Related ministers and contacts
The Hon Andrew Hastie MP
Assistant Minister for Defence
Ella Kenny 0437 702 111
6 March 2022
SHARRI MARKSON: Joining me now is the Assistant Defence Minister Andrew Hastie. Andrew, welcome to the programme.
THE HON ANDREW HASTIE MP, ASSISTANT MINISTER FOR DEFENCE: Good evening, Sharri. Good to be with you.
SHARRI MARKSON: Now, Ukrainian President Volodymyr Zelenskyy has said he needs ammunition. This is finally happening, but we've just heard from people live in Ukraine, it is undoubtedly it's too late. Zelenskyy is now begging NATO for a no-fly zone over Ukraine, NATO has refused and there are concerns that this could escalate the conflict into a nuclear war. What's your view on this? Should there be a no-fly zone?
ANDREW HASTIE: Look, this is a European war with global consequences, but it's fundamentally European in character, so it's a challenge for NATO, and NATO Secretary General Jens Stoltenberg has ruled out a no-fly zone. Secretary of State Blinken has also confirmed that as well. I understand why President Zelenskyy is asking for one, but I think the central challenge here is what would Vladimir Putin do if a no-fly zone were imposed and of course he's already said there will be colossal and catastrophic consequences not just for Europe, but for the world – hinting at the use of nuclear weapons. So, the risk here is escalation leading to nuclear conflict initiated by the Russians under Vladimir Putin so I can understand why they're not imposing a no-fly zone and our government, of course, supports NATO and our allies who are working around the clock to try and bring this conflict to a close.
SHARRI MARKSON: There is a level of frustration, though, clearly from the Ukrainian president, the Ukrainian people, that they had been begging Europe and NATO and the United States for months now to do more and that the help is coming too late. It's coming – this lethal aid, the deadly weapons – it's coming in the middle of a conflict when the war is already raging, and Putin already has the advantage. Do you understand this frustration that's being felt by the Ukrainian people?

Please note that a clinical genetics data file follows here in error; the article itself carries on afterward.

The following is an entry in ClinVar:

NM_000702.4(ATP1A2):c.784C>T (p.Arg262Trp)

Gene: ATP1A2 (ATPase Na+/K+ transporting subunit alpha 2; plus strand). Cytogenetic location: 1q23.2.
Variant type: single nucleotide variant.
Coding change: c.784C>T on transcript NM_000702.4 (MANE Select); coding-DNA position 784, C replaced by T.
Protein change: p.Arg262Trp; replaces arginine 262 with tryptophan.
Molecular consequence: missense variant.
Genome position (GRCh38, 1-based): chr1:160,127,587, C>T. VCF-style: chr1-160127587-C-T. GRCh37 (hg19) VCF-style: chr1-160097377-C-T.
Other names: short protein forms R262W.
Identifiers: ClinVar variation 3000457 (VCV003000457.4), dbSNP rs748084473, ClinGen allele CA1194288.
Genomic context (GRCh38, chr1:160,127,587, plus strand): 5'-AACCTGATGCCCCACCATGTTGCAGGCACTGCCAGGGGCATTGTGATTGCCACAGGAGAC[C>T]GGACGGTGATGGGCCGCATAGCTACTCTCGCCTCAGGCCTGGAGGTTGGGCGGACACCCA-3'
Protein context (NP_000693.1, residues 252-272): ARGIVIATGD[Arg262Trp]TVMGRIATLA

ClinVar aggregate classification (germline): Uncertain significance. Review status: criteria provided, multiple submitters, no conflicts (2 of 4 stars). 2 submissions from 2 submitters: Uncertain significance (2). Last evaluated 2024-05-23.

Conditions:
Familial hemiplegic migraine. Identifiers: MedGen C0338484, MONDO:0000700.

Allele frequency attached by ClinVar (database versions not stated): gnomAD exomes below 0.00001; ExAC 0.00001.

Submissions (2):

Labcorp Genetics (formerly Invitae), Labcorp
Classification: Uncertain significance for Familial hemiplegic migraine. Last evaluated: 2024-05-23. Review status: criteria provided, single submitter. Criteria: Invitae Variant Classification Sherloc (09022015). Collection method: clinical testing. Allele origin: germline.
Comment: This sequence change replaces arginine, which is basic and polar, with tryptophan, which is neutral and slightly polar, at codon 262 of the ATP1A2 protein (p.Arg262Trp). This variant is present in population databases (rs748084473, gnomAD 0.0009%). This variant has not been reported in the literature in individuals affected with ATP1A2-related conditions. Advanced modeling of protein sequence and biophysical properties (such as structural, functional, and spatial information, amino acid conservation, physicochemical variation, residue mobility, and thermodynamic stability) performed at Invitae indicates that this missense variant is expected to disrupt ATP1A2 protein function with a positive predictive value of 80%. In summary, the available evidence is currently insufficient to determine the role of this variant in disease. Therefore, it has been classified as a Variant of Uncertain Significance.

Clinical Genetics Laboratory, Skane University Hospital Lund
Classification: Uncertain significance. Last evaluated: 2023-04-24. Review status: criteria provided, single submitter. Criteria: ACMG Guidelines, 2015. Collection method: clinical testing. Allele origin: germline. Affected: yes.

ANDREW HASTIE: Of course. President Zelenskyy is the living embodiment of Ukrainian sovereignty and we appreciate the suffering they're going through – the innocent men, women, and children who are dying at the hands of Russians – I can understand exactly why he is frustrated. Australian aid – $105 million dollars of it, $70 million of lethal aid, ammunition and missiles – has arrived in Ukraine that was delivered by an Australian C-17. Of course, there is aid from all other countries around the world: Germany, of note, committed 1,000 Anti-Tank missiles, and also Stinger missiles. So, aid is coming. It is going to be a tough few days ahead as Benjamin Hall in your interview just before mine said, there's a lot of bombardment, the use of aerial weapons and indiscriminate targeting of buildings and people. It's a very tough time for Ukraine. But again, the risk of miscalculation here is huge. Putin himself miscalculated in invading Ukraine. He thought it would be over quickly. He didn't anticipate the level of resistance that he would receive from the Ukrainian people, nor the way he would galvanize NATO, Europe, and the rest of the world, liberal democracies, against Russia so quickly through financial and economic sanctions and the military aid. I mean, this is the first time the EU has given military support to a non-EU state. So, this is very, very significant and the world has fundamentally changed in the last week.